Microsoft has announced that Xbox Design Lab is back. The service was closed prior to the launch of the Xbox Series X/S, but now it’s open again for customers to create their very own custom Xbox Wireless Controllers.
Xbox Design Lab’s return sees some features removed. It’s only possible to use solid colors on the controllers, meaning there’s currently no gradient settings to change around to create a truly unique controller.
Instead, users can change the color of every aspect of the controller and add an engraving to the back. However, there’s no way to ensure that someone else doesn’t create the exact same design as you.
The service was paused last year as Microsoft launched its new consoles. The new service now offers users the ability to customize controllers for those devices, something that may contribute to the lack of customization options.
A nice touch to the service is that most of the colors on offer use recycled plastic. It’s also possible to make something that is fairly original, but again, it could be copied by anyone.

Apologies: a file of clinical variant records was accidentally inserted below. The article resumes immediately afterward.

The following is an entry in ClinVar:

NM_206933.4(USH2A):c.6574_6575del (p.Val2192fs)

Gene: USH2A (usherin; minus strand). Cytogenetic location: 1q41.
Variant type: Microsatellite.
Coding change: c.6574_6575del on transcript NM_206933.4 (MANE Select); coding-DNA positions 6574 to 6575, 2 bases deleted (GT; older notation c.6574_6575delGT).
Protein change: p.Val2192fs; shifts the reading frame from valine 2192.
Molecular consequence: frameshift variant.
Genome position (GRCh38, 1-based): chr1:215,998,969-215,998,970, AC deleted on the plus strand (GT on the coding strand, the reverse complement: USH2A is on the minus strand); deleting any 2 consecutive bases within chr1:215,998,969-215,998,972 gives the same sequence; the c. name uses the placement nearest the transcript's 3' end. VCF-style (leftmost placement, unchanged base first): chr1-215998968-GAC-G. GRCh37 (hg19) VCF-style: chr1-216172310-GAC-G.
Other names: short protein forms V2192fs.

The biggest disappointment for fans is that they can’t create a much more individual device. Recently, Microsoft revealed its pride controller, an Xbox Wireless Controller that was exclusive to influencers. It was made for pride month, and seems like it won’t ever be available to purchase.
That controller featured the sorts of designs that consumers want to make on their controllers. As the service stands, players will end up paying much more for a controller in their own design, despite it simply being a color change.
Microsoft has been launching new controller variants regularly since the Xbox Series X/S came out. A neon design was sent to key influencers before going on sale, so it’s still possible that the pride design will be offered to everyone. It’s also possible that the deeper customization options will become available to all fans in the future as the service develops.
Currently it will cost users $69.99 for a customized controller with $9.99 extra for an engraving. Comparable to the prices of other non-standard controllers on the market, or third-party offerings.